At least 94 Islamic State fighters were killed when the U.S. military dropped its most powerful non-nuclear bomb on ISIS targets in Achin district of Afghanistan's Nangarhar province earlier this week, an Afghan official said Saturday.
"The number of Daesh fighters killed in the US bomb in Achin district jumped to 94, including four commanders," CNN quoted Nangarhar provincial spokesman Attaullah Khogiani, as saying.
"Our team is in the area and they are doing clearance, so the figure might change as they find more bodies," said Dawlat Waziri, a spokesman for the Afghan Ministry of Defense.
The initial toll given by Afghan officials for Thursday's strike was 36.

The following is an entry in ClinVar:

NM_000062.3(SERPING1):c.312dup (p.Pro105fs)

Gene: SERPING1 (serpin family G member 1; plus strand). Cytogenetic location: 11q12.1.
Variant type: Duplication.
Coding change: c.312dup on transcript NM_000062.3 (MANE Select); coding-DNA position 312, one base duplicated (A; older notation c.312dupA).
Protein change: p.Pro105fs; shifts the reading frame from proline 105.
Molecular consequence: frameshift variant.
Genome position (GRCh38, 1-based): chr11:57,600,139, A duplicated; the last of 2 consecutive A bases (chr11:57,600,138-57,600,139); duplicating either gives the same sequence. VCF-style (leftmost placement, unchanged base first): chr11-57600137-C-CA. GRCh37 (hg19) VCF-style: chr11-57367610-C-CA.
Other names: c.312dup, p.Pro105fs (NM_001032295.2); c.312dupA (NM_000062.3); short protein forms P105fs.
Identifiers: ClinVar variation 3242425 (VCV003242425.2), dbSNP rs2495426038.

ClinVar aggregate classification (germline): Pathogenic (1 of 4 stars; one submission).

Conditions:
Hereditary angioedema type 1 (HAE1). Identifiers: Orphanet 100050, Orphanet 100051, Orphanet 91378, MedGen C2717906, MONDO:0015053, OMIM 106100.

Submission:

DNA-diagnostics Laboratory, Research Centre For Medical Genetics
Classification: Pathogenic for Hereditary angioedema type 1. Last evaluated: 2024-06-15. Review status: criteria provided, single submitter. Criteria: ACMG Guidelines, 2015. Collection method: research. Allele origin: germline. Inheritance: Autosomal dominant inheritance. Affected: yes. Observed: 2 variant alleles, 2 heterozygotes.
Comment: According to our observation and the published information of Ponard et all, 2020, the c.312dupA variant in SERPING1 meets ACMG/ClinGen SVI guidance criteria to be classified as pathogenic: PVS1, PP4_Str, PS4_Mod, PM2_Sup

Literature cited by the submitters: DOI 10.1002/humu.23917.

The GBU-43/B Massive Ordnance Air Blast Bomb (MOAB), nicknamed the "mother of all bombs" was dropped at 7:32 p.m. local time Thursday to target a network of fortified underground tunnels that ISIS had been using to stage attacks on government forces in the province according to the U.S. administration.
The blast destroyed three underground tunnels as well as weapons and ammunition, but no civilians were hurt, Afghan and US officials claimed.
The 30-foot-long, GPS-guided bomb is capable of destroying an area equivalent to nine city blocks.
The US military previously estimated ISIS had 600 to 800 active fighters in the area.
Afghan President Ashraf Ghani said he approved of the strike, and it was designed to support Afghan and US forces conducting clearance operations in the region.
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